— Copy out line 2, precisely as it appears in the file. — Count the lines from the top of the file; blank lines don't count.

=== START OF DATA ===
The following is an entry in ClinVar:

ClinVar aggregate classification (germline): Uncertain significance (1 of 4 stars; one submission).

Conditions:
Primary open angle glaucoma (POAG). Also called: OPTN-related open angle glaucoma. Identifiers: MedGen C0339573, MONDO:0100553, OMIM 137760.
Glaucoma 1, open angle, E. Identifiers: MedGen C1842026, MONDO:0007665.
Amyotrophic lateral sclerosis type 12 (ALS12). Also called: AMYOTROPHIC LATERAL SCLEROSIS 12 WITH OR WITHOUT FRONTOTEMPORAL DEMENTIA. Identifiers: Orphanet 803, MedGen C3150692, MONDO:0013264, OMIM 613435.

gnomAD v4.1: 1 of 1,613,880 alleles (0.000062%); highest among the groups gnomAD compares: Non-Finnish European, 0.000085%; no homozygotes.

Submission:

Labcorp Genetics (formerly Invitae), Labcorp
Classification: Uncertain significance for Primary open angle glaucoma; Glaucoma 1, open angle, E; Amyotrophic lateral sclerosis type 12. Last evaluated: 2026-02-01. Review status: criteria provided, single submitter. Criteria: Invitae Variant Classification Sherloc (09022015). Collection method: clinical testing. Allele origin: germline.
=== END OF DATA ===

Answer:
ClinVar aggregate classification (germline): Uncertain significance (1 of 4 stars; one submission).